St. Patrick’s Day is a traditional Irish feast day that takes place each year on March 17 to honor Ireland’s patron Saint Patrick for his extensive missionary work. Holiday parades and the custom of pinching people for not wearing green are fun! However, most people look forward to St. Patrick’s Day for eating traditional St. Patrick’s Day dishes, like corned beef and cabbage and Irish soda bread, and for social drinking. This is why drunk driving is a special concern for the state and local law enforcement agencies and should be taken very seriously. The NHTSA (National Highway Traffic Safety Administration) reports that 252 people died in fatal auto accidents involving drunk drivers during St. Patrick’s Day weekend from 2011 to 2015.
Here are some simple ways to avoid accidents during the holiday celebrations:
1. Celebrate at home: it’s much safer to host the party since you don’t have to drive after it’s over. If your guests drink too much, provide a safe place for them to rest until morning, or help them call a taxi or Uber or Lyft for the ride home.
2. Know where you are going: map out your travel to the place where the party will be hosted, and check for traffic delays which are very likely to occur due to bad weather conditions, transportation issues, or big crowds. If you have enough time to get there, you will not drive aggressively, which makes your trip much safer.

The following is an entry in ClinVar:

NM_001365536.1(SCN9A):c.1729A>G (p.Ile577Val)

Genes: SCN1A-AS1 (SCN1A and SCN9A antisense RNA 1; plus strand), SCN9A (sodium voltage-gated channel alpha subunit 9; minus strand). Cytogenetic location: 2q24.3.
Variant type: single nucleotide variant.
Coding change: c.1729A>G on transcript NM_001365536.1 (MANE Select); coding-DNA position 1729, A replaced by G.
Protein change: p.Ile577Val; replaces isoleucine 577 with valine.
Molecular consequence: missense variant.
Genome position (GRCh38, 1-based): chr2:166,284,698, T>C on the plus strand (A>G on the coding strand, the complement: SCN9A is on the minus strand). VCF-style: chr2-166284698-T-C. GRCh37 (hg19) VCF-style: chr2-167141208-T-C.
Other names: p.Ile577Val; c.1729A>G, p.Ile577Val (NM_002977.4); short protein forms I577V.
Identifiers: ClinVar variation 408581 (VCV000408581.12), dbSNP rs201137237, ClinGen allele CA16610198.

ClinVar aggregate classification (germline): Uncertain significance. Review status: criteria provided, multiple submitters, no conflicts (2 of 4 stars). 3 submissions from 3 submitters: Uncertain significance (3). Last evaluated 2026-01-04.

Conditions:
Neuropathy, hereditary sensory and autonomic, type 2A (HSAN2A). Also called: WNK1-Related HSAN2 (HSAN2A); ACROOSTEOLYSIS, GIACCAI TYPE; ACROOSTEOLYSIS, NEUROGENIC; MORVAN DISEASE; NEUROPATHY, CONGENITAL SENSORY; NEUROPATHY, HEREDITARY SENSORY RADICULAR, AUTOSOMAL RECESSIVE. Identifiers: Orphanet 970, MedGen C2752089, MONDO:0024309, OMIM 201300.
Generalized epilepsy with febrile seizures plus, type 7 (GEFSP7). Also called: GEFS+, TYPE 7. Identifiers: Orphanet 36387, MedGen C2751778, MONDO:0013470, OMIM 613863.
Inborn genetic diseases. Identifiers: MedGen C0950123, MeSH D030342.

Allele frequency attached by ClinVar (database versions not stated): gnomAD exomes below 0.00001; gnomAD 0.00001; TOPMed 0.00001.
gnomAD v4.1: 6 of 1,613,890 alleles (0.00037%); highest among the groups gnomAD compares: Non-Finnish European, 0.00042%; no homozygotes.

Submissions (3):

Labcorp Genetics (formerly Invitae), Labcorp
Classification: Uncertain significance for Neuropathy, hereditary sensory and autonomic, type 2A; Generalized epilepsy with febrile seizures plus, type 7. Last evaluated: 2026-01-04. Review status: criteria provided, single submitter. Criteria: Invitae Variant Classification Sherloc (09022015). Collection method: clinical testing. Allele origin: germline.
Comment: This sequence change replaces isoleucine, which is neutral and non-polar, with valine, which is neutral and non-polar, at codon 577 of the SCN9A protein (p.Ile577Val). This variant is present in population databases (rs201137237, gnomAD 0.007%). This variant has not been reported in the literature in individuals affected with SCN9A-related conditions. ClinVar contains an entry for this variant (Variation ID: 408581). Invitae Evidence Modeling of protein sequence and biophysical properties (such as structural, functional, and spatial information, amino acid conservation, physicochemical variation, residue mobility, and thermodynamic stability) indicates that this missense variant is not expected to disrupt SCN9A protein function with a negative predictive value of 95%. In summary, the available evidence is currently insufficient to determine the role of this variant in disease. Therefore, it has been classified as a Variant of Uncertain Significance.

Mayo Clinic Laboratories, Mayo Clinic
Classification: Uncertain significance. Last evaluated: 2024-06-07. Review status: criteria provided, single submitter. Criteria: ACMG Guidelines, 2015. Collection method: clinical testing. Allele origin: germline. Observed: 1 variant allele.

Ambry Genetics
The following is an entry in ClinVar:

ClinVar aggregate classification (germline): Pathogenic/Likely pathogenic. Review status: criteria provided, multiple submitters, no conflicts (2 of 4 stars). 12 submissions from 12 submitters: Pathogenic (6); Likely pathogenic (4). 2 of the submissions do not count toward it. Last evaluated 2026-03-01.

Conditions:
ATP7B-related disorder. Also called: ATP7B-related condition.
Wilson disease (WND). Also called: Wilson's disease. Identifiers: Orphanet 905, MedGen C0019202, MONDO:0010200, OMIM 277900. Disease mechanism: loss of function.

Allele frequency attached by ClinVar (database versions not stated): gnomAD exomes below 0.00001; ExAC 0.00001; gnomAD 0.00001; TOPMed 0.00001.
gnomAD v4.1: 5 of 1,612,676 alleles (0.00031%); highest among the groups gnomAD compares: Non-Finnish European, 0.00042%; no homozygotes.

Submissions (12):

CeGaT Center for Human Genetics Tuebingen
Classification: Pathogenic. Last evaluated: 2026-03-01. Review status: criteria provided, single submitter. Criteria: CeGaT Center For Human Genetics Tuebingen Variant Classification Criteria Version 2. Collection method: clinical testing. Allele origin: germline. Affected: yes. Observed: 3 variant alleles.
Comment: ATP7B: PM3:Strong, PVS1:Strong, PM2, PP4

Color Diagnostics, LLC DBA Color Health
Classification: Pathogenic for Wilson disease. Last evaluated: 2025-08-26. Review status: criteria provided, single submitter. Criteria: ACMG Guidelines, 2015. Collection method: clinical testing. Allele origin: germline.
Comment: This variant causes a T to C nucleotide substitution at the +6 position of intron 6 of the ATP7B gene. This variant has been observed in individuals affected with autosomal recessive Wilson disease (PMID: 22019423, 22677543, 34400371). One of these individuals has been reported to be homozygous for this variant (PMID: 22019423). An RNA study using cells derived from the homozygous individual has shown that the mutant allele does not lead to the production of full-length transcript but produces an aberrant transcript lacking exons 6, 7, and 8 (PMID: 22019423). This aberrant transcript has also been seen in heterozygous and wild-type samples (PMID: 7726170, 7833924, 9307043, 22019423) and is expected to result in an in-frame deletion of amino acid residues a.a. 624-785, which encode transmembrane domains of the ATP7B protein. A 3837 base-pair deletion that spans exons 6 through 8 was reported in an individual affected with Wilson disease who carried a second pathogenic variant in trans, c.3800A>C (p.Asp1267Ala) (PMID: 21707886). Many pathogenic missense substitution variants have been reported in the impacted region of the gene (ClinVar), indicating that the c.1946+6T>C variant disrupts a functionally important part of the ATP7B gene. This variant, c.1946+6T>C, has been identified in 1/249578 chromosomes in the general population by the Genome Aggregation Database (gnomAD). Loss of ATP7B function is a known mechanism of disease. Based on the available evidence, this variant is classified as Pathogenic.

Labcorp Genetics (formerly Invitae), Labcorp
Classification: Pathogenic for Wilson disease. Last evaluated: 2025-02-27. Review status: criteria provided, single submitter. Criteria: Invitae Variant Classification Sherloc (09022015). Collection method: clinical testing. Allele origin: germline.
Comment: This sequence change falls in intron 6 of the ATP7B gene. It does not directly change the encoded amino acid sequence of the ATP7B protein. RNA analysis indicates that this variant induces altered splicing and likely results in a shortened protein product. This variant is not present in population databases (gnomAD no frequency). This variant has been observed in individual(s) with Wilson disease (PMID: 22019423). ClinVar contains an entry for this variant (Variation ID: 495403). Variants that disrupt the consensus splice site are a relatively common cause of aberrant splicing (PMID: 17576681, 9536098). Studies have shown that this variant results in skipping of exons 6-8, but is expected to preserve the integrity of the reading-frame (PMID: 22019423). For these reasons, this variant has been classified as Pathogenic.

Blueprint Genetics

3. Keep contact with your family and friends: get a good phone charger to make sure you keep your cell phone charged at any time, so you could contact them in case of emergency.
4. Hydrate well and eat more: don’t drink alcohol when dehydrated or on an empty stomach: have some a shepherd’s pie or a corned beef sandwich. Drink lots of water to stay hydrated.
5. Have a designated driver in your party. If your friends are intoxicated and you do not have an assigned driver, you should arrange a different way to get home.
6. Buckle up to save lives and be cautious. Watch out for pedestrians: they may be drunk. If you are a designated driver, drive carefully, slow down, and remember: you might be sober, but you’re not the only one on the road.
7. And finally, if you walk or to bike to a party, wear high visibility clothing (it actually can be in hi-vis green), so vehicles could easily spot you on the road or sidewalks.
Unlike traditional family holidays, like Thanksgiving when most people prefer to celebrate at home, St. Patrick’s Day is an event which leads people to dress up in green outfits and go out to pubs and bars. So, follow these tips above and have a safe and festive holiday! Remember – you will have to go to work tomorrow, so be responsible!
No matter what color you are wearing this St. Patrick’s Day, we will be happy to answer your questions, just call us at 800-829-9580.
Bet You Didn’t Know:
- The first St. Patrick’s Day parade took place in the United States on March 17, 1762, when Irish soldiers serving in the English military marched through New York City.
- There are 34.7 million U.S. residents with Irish ancestry. This number is more than seven times the population of Ireland itself.